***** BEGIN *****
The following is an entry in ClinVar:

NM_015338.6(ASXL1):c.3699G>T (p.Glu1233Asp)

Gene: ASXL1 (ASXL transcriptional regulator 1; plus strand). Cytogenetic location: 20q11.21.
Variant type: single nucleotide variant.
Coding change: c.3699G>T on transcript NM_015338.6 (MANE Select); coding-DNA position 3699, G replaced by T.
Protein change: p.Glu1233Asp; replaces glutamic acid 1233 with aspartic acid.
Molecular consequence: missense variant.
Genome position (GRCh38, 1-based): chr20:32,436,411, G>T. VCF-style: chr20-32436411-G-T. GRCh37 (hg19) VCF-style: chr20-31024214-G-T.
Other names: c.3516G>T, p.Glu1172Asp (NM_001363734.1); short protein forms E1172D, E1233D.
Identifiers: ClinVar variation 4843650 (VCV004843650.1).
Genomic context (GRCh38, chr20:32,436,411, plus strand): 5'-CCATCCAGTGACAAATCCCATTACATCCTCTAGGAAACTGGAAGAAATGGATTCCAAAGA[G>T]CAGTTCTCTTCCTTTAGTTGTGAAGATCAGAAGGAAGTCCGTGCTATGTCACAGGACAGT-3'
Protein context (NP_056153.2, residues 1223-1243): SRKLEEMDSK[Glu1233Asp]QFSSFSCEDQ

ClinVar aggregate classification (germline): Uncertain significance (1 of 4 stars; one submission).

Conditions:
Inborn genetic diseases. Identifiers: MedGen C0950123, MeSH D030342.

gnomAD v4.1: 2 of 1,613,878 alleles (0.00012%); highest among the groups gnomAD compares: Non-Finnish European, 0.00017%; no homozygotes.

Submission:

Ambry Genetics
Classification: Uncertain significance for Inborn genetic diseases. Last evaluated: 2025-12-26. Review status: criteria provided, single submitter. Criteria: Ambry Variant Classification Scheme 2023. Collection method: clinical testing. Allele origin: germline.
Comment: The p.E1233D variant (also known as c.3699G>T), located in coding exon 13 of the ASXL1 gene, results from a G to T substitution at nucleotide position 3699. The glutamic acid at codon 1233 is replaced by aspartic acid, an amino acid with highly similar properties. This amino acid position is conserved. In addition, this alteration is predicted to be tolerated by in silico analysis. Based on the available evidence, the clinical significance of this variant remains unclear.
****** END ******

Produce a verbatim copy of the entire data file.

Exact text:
The following is an entry in ClinVar:

NM_015338.6(ASXL1):c.3699G>T (p.Glu1233Asp)

Gene: ASXL1 (ASXL transcriptional regulator 1; plus strand). Cytogenetic location: 20q11.21.
Variant type: single nucleotide variant.
Coding change: c.3699G>T on transcript NM_015338.6 (MANE Select); coding-DNA position 3699, G replaced by T.
Protein change: p.Glu1233Asp; replaces glutamic acid 1233 with aspartic acid.
Molecular consequence: missense variant.
Genome position (GRCh38, 1-based): chr20:32,436,411, G>T. VCF-style: chr20-32436411-G-T. GRCh37 (hg19) VCF-style: chr20-31024214-G-T.
Other names: c.3516G>T, p.Glu1172Asp (NM_001363734.1); short protein forms E1172D, E1233D.
Identifiers: ClinVar variation 4843650 (VCV004843650.1).
Genomic context (GRCh38, chr20:32,436,411, plus strand): 5'-CCATCCAGTGACAAATCCCATTACATCCTCTAGGAAACTGGAAGAAATGGATTCCAAAGA[G>T]CAGTTCTCTTCCTTTAGTTGTGAAGATCAGAAGGAAGTCCGTGCTATGTCACAGGACAGT-3'
Protein context (NP_056153.2, residues 1223-1243): SRKLEEMDSK[Glu1233Asp]QFSSFSCEDQ

ClinVar aggregate classification (germline): Uncertain significance (1 of 4 stars; one submission).

Conditions:
Inborn genetic diseases. Identifiers: MedGen C0950123, MeSH D030342.

gnomAD v4.1: 2 of 1,613,878 alleles (0.00012%); highest among the groups gnomAD compares: Non-Finnish European, 0.00017%; no homozygotes.

Submission:

Ambry Genetics
Classification: Uncertain significance for Inborn genetic diseases. Last evaluated: 2025-12-26. Review status: criteria provided, single submitter. Criteria: Ambry Variant Classification Scheme 2023. Collection method: clinical testing. Allele origin: germline.
Comment: The p.E1233D variant (also known as c.3699G>T), located in coding exon 13 of the ASXL1 gene, results from a G to T substitution at nucleotide position 3699. The glutamic acid at codon 1233 is replaced by aspartic acid, an amino acid with highly similar properties. This amino acid position is conserved. In addition, this alteration is predicted to be tolerated by in silico analysis. Based on the available evidence, the clinical significance of this variant remains unclear.